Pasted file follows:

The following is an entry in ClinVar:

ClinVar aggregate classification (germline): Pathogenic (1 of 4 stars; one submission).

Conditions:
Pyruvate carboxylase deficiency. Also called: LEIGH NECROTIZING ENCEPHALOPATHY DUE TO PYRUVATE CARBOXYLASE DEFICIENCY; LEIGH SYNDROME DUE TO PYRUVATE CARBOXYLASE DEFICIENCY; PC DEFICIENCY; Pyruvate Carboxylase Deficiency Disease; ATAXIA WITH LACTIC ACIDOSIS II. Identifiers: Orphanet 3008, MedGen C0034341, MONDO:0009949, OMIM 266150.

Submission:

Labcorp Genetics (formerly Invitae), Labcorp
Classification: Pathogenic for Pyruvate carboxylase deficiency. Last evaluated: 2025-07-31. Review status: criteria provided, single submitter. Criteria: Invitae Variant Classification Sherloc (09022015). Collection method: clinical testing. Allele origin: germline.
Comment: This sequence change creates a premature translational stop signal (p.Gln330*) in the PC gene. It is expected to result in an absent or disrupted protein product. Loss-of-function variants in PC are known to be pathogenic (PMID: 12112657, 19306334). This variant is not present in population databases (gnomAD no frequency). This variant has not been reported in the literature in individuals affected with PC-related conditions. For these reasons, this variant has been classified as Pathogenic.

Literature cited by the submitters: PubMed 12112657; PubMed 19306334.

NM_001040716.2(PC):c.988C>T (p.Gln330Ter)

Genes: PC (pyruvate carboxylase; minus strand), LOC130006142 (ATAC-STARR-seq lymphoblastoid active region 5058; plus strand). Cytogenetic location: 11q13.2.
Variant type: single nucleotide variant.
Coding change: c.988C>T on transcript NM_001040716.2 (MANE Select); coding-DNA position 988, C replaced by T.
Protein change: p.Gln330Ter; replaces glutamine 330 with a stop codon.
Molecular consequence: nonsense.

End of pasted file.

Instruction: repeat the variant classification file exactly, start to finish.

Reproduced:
The following is an entry in ClinVar:

ClinVar aggregate classification (germline): Pathogenic (1 of 4 stars; one submission).

Conditions:
Pyruvate carboxylase deficiency. Also called: LEIGH NECROTIZING ENCEPHALOPATHY DUE TO PYRUVATE CARBOXYLASE DEFICIENCY; LEIGH SYNDROME DUE TO PYRUVATE CARBOXYLASE DEFICIENCY; PC DEFICIENCY; Pyruvate Carboxylase Deficiency Disease; ATAXIA WITH LACTIC ACIDOSIS II. Identifiers: Orphanet 3008, MedGen C0034341, MONDO:0009949, OMIM 266150.

Submission:

Labcorp Genetics (formerly Invitae), Labcorp
Classification: Pathogenic for Pyruvate carboxylase deficiency. Last evaluated: 2025-07-31. Review status: criteria provided, single submitter. Criteria: Invitae Variant Classification Sherloc (09022015). Collection method: clinical testing. Allele origin: germline.
Comment: This sequence change creates a premature translational stop signal (p.Gln330*) in the PC gene. It is expected to result in an absent or disrupted protein product. Loss-of-function variants in PC are known to be pathogenic (PMID: 12112657, 19306334). This variant is not present in population databases (gnomAD no frequency). This variant has not been reported in the literature in individuals affected with PC-related conditions. For these reasons, this variant has been classified as Pathogenic.

Literature cited by the submitters: PubMed 12112657; PubMed 19306334.

NM_001040716.2(PC):c.988C>T (p.Gln330Ter)

Genes: PC (pyruvate carboxylase; minus strand), LOC130006142 (ATAC-STARR-seq lymphoblastoid active region 5058; plus strand). Cytogenetic location: 11q13.2.
Variant type: single nucleotide variant.
Coding change: c.988C>T on transcript NM_001040716.2 (MANE Select); coding-DNA position 988, C replaced by T.
Protein change: p.Gln330Ter; replaces glutamine 330 with a stop codon.
Molecular consequence: nonsense.